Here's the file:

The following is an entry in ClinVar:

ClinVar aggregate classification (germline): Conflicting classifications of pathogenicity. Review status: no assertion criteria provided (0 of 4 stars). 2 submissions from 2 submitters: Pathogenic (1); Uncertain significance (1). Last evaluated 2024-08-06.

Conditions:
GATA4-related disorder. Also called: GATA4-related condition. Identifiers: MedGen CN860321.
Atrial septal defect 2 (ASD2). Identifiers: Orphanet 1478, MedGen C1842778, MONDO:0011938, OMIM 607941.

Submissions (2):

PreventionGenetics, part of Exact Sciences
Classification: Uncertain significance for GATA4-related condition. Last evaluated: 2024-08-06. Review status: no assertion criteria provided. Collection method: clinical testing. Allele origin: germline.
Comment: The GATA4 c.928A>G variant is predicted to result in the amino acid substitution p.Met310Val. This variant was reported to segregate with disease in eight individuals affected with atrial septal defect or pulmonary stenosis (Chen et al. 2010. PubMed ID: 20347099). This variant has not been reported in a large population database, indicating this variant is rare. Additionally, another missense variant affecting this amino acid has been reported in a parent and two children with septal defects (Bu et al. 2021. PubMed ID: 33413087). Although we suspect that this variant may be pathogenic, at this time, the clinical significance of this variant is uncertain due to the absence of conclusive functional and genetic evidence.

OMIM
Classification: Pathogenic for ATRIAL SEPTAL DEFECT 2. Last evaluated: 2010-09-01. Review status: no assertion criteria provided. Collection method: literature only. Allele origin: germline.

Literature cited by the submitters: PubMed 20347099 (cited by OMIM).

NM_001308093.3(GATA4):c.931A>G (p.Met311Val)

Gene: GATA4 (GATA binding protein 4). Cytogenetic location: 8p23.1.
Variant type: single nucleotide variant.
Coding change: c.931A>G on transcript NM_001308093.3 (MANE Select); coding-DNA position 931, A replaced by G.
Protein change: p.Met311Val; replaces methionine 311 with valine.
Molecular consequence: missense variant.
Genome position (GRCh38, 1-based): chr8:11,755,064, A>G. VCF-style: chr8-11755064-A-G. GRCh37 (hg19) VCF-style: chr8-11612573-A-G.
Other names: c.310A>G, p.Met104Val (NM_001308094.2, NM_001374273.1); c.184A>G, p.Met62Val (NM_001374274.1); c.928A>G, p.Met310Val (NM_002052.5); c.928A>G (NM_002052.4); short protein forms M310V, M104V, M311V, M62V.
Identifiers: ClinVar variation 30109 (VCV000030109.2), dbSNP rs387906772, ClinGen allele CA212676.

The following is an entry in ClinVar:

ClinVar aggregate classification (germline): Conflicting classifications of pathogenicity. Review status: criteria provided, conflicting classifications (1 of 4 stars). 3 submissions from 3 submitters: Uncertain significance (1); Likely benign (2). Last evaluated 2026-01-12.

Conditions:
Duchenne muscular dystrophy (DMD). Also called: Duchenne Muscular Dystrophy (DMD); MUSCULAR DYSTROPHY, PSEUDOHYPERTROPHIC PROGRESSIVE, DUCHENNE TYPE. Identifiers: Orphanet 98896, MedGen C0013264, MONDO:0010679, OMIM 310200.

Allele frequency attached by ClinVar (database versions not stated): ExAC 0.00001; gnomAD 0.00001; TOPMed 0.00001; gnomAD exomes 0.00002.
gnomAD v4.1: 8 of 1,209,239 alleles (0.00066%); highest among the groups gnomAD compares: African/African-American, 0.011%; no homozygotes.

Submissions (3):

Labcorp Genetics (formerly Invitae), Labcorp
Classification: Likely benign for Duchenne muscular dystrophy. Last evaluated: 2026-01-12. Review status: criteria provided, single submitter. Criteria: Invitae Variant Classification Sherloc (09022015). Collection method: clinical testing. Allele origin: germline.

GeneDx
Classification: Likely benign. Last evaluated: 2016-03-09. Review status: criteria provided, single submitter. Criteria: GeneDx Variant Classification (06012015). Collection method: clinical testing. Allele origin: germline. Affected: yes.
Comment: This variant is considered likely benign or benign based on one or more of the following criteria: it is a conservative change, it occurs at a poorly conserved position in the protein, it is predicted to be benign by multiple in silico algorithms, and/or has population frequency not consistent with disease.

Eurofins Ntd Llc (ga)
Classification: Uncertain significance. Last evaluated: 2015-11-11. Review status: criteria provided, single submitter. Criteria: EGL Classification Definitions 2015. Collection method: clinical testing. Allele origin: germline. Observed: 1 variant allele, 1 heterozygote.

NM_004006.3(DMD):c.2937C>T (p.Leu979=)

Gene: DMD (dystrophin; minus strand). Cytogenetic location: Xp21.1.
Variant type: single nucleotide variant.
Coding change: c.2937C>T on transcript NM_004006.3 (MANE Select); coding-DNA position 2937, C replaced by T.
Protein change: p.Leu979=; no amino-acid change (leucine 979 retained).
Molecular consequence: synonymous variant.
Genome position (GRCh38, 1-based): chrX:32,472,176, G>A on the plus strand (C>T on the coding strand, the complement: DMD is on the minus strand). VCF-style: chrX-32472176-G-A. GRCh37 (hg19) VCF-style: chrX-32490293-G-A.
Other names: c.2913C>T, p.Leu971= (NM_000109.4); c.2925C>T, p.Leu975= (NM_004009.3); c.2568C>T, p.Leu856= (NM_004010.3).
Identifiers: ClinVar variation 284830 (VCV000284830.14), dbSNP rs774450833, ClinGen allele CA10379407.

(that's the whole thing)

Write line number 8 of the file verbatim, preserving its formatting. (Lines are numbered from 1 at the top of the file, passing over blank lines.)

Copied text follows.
Classification: Uncertain significance for GATA4-related condition. Last evaluated: 2024-08-06. Review status: no assertion criteria provided. Collection method: clinical testing. Allele origin: germline.